New from Social Text Authors

 

Democracy, States, and the Struggle for Global Justice

Edited by Heather D. Gautney, Neil Smith, Omar Dahbour, Ashley Dawson. Routledge, 2009.

Democracy, States, and the Struggle for Global Justice draws on the fields of geography, political theory, and cultural studies to analyze experiments with novel forms of democracy, highlighting the critical issue of the changing nature of the state and citizenship in the contemporary political landscape as they are buffeted by countervailing forces of corporate globalization and participatory politics.

Using interesting case studies, the book explores these 3 main themes:

  • the meaning of radical democracy in light of recent developments in democratic theory
  • new spatial arrangements or scales of democracy – from local to global, from streets protests to the development of transnational networks
  • the character and role of states in the development of new forms of democracy

The book asks and answers: are participatory models of democracy viable alternatives in their own right or are they best understood as supplemental to traditional representative democracy? What are the conditions that give rise to the development of such models and are they equally effective at every scale; i.e., do they only realize their radical potential in particular, local places?

A useful text in a broad range of advanced undergraduate courses including social movements, political sociology or geography, political philosophy.

Cruising Utopia: The Then and There of Queer Futurity

José Esteban Muñoz
. New York University Press, 2009.

The LGBT agenda for too long has been dominated by pragmatic issues like same-sex marriage and gays in the military. It has been stifled by this myopic focus on the present, which is short-sighted and assimilationist.

Cruising Utopia seeks to break the present stagnancy by cruising ahead. Drawing on the work of Ernst Bloch, José Esteban Muñoz recalls the queer past for guidance in presaging its future. He considers the work of seminal artists and writers such as Andy Warhol, LeRoi Jones, Frank O’Hara, Ray Johnson, Fred Herko, Samuel Delany, and Elizabeth Bishop, alongside contemporary performance and visual artists like Dynasty Handbag, My Barbarian, Luke Dowd, Tony Just, and Kevin McCarty in order to decipher the anticipatory illumination of art and its uncanny ability to open windows to the future.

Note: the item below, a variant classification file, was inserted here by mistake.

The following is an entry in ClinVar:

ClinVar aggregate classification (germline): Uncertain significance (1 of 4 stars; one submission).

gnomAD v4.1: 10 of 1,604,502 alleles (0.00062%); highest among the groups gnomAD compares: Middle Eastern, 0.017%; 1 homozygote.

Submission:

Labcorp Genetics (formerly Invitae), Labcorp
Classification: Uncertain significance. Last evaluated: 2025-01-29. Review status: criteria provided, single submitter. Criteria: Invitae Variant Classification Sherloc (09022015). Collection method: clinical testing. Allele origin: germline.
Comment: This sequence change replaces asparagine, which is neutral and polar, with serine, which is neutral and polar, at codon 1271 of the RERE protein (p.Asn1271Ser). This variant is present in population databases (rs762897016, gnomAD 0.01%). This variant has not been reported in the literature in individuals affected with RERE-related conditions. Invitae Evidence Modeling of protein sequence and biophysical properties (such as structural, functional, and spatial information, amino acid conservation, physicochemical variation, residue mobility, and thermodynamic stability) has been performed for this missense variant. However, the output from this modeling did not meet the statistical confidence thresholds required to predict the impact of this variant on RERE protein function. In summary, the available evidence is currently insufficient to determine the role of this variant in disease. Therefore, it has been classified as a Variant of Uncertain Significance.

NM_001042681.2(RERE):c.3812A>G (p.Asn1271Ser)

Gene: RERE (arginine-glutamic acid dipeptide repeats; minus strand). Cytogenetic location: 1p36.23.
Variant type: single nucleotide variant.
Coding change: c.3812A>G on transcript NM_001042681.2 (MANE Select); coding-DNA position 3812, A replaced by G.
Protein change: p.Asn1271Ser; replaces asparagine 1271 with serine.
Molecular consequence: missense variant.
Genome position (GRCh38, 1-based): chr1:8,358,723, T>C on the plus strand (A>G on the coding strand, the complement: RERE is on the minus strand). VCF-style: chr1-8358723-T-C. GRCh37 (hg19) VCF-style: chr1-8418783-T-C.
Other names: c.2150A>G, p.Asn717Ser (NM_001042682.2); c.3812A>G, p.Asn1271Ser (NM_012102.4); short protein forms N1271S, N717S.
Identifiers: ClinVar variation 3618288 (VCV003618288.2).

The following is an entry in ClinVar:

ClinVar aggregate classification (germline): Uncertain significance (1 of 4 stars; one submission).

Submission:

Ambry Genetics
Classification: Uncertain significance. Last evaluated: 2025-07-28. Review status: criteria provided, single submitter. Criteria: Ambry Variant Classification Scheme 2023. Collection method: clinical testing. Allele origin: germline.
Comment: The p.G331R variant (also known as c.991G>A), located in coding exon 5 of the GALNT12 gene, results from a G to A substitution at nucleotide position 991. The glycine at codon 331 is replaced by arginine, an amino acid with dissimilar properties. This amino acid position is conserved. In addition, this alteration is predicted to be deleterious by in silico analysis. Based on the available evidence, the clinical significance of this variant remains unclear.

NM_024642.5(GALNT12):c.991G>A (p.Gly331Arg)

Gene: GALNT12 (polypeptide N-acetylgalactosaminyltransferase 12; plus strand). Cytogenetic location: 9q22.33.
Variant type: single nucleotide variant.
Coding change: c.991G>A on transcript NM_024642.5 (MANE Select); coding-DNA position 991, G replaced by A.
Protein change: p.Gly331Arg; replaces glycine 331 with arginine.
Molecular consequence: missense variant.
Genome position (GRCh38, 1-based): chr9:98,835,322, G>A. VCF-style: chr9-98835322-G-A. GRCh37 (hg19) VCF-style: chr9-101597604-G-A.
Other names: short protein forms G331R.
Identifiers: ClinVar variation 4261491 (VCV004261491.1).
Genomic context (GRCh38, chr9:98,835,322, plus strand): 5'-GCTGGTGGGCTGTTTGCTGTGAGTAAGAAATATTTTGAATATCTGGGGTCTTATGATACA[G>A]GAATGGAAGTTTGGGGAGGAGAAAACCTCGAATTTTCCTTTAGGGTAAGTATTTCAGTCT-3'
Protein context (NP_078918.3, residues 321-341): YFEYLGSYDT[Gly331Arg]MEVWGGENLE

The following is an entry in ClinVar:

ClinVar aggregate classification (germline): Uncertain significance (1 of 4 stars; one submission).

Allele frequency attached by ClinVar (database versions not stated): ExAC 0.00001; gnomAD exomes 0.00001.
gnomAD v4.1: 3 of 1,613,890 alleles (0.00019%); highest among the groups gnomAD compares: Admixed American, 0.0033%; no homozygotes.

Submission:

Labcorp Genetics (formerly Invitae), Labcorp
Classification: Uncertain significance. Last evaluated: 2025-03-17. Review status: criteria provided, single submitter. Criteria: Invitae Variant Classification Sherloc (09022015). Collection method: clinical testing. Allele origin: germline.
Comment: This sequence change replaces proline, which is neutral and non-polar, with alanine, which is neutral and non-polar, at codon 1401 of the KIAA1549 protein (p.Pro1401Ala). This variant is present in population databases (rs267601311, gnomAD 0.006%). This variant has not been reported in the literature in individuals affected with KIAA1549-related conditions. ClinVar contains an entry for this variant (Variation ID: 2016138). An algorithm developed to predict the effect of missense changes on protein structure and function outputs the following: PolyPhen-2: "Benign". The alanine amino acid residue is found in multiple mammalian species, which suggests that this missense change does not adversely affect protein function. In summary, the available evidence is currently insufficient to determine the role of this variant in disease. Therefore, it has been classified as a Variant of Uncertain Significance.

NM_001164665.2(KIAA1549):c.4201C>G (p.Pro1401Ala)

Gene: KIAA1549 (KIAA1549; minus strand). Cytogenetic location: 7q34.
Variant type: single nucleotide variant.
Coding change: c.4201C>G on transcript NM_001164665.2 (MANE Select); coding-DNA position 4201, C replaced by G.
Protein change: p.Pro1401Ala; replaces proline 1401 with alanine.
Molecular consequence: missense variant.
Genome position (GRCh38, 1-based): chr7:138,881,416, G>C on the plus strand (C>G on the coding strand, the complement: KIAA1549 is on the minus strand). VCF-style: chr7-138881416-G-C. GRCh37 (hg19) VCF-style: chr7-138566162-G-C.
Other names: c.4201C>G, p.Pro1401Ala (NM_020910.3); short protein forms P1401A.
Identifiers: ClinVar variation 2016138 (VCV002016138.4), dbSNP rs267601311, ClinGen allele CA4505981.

In a startling repudiation of what the LGBT movement has held dear, Muñoz contends that queerness is instead a futurity bound phenomenon, a “not yet here” that critically engages pragmatic presentism. Part manifesto, part love-letter to the past and the future, Cruising Utopia argues that the here and now are not enough and issues an urgent call for the revivification of the queer political imagination.

The Amalgamation Waltz: Race, Performance, and the Ruses of Memory

Tavia Nyong’o. University of Minnesota Press, 2009.

The Amalgamation Waltz is a genealogy of racial and cultural mixture in America, with an emphasis on antebellum anticipations of a hybrid future and their consequence for art, politics and culture, up to the present. Looking at cultures of theater, music, reform, and art-making, “The Amalgamation Waltz” revises historical accounts that emphasize the repressive function of miscegenation discourse by revealing other ways that the discourse of race mixture expressed an ostensibly positive account of the nation’s destiny. It is not only the prohibition upon miscegenation, but its disavowed uses, to which critics must now attend.

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